Lotus Esprit Turbo says, “The Lancia Stratos HF prototype was a styling exercise by Bertone, first show at the Turin Motor show in October 1970. It was a futuristic design with a wedge shaped profile and stood just 33 inches (84 cm) from the ground. It was so low, that conventional doors where not used. Instead, drivers had to flip up the windscreen and walk into the car, to gained entry. Visibility was restricted as the front windscreen was narrow, when inside. The car had a 1.6 litre V4 engine, taken from the Fulvia HF. To access the mid-mounted engine, a triangular shaped panel hinged upwards.”
Meet the long-range taser. For when stunning your victims at close-range just won’t do. As the accompanying promotional video testifies, the long-range delivers “true incapacitation” without wires, and from a “ground-breaking distance” of a 100 feet away. Sweet! But don’t expect to see your neighbor firing one at your dog—or you—anytime soon. According to a recent article in New Science:
A team led by Cynthia Bir, a trauma injury specialist at Wayne State University in Detroit, Michigan, found that some of the 275 XREP cartridges that Taser supplied for testing last year were capable of delivering an electric shock for more than 5 minutes, rather than the 20 seconds of shocking current they are supposed to generate.
Electric shock weapon expert (!) Steve Wright finds this particularly worrisome, “what happens when the weapons are fired at pregnant women, people with health problems or the very young?” I’m with you, Steve. Pregnant women, people with health problems and the very young should receive shocks of only 20 seconds or so—in the name of all that’s humane.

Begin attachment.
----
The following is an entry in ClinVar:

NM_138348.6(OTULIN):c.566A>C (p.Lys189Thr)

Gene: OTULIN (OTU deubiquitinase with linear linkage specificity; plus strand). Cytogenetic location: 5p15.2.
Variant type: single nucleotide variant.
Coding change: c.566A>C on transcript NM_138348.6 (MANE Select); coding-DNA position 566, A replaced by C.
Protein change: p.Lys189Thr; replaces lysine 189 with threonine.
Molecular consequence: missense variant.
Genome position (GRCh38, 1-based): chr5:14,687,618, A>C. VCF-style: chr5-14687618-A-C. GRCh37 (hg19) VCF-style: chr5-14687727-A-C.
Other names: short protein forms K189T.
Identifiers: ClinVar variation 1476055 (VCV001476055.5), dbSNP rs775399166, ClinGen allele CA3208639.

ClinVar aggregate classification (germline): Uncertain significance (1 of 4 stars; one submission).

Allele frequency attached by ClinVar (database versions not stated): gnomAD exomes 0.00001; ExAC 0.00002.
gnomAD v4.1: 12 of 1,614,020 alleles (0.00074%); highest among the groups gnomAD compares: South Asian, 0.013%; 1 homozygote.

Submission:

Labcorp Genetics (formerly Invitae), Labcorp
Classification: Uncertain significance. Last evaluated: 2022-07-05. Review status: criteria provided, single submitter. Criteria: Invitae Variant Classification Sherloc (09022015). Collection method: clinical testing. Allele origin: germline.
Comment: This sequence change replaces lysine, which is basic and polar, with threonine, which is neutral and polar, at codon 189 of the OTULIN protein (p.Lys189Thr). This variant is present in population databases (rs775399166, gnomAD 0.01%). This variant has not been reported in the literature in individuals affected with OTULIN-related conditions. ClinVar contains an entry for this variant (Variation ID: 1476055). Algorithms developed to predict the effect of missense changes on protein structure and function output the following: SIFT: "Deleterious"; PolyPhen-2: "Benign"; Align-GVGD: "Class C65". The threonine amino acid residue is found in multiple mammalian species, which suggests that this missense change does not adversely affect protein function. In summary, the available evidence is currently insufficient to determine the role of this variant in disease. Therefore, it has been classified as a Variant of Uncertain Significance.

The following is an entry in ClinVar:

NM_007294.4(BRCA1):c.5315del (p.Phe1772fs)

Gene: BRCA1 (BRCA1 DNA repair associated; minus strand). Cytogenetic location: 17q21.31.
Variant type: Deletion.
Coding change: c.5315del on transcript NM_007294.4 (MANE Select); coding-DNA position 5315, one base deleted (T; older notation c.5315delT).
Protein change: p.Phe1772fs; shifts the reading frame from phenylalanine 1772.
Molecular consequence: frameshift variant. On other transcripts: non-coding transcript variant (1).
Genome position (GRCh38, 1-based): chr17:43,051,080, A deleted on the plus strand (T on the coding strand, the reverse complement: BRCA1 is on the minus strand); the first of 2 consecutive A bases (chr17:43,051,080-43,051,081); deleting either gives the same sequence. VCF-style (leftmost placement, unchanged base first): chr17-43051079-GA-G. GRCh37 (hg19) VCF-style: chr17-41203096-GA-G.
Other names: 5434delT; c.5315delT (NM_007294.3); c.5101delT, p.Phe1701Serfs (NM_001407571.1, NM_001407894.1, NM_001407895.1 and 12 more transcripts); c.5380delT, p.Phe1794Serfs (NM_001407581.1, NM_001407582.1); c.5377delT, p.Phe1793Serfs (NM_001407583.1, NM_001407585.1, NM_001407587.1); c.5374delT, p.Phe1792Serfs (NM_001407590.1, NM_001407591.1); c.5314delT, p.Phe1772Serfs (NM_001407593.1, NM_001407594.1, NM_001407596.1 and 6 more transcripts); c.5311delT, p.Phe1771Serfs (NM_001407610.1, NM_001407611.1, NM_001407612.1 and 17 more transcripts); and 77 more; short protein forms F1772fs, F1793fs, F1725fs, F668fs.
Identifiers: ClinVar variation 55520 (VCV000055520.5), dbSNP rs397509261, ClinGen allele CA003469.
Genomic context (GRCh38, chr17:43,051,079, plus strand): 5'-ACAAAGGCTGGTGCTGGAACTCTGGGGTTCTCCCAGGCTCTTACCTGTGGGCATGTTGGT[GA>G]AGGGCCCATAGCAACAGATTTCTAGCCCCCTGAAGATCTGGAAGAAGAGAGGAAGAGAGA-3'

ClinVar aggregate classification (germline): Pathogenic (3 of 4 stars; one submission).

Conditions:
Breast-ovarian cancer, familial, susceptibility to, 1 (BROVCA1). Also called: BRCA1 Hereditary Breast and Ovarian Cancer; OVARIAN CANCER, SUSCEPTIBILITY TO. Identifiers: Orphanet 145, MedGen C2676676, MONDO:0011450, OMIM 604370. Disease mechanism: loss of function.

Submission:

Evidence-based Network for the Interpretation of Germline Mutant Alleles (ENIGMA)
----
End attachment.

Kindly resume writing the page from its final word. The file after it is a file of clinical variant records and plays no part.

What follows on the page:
Fascinating article in Scientific American that possibly answers why depression still plagues roughly 30-50% of all people, everywhere. Since the brain plays such an essential role in promoting survival and reproduction, and depression can debilitate so thoroughly, why hasn’t mankind simply evolved beyond it?
Well, according to Doctors Paul W. Andrews and J. Anderson Thomson, Jr., maybe it’s time we start considering depression a “useful” disorder. One which is, “in fact, an adaptation, a state of mind which brings real costs, but also brings real benefits.” The pair backs this up with some brain-confusing brain chemistry, then moves on to make some simpler sense:
This is not to say that depression is not a problem. Depressed people often have trouble performing everyday activities, they can?
A double dose of alarming news today from the drug front. First, I read the AP‘s account of a new, DIY approach to amphetamine production that “does away with the clutter of typical meth labs, turning the backseat of a car or a bathroom stall into a makeshift drug factory.” The ingredients are few—cold pills, a soda bottle, some common household chemicals. The method is simple—pills are crushed, then shaken in the bottle with the liquids. After everything fizzes out, what’s left is a crystalline powder that users smoke, snort or inject. And there it is: meth-making without the lighting of a single match.
A major plus since cooking it up Breaking Bad-style can sometimes trigger fires, explosions, and the release of byproduct ingredients similar to toxic waste. But while this “shake-and-bake” method has caused a spiking in meth-related arrests throughout Oklahoma and Missouri, it’s by no means foolproof:
If there is any oxygen at all in the bottle, it has a propensity to make a giant fireball,” said Sgt. Jason Clark of the Missouri State Highway Patrol’s Division of Drug and Crime Control. “You’re not dealing with rocket scientists here anyway. If they get unlucky at all, it can have a very devastating reaction. One little mistake, such as unscrewing the bottle cap too fast, can result in a huge blast.”
Thanks, I’ll remember that during my next Palmdale picnic!
But Abilify’s not some run-of-the-mill anti-depressant like Prozac or Paxil. No, because “approximately 2 out of 3 (!) people being treated for depression still have unresolved symptoms,” Abilify’s been designed to take ON TOP of those drugs, a supplement to the supplement you’re already taking. An anti-depressant chaser, if you will! Oh, Bristol-Myers, you’ve sure got your finger on the pulse of self-medicating America! But where does it all end—chasers for the chaser?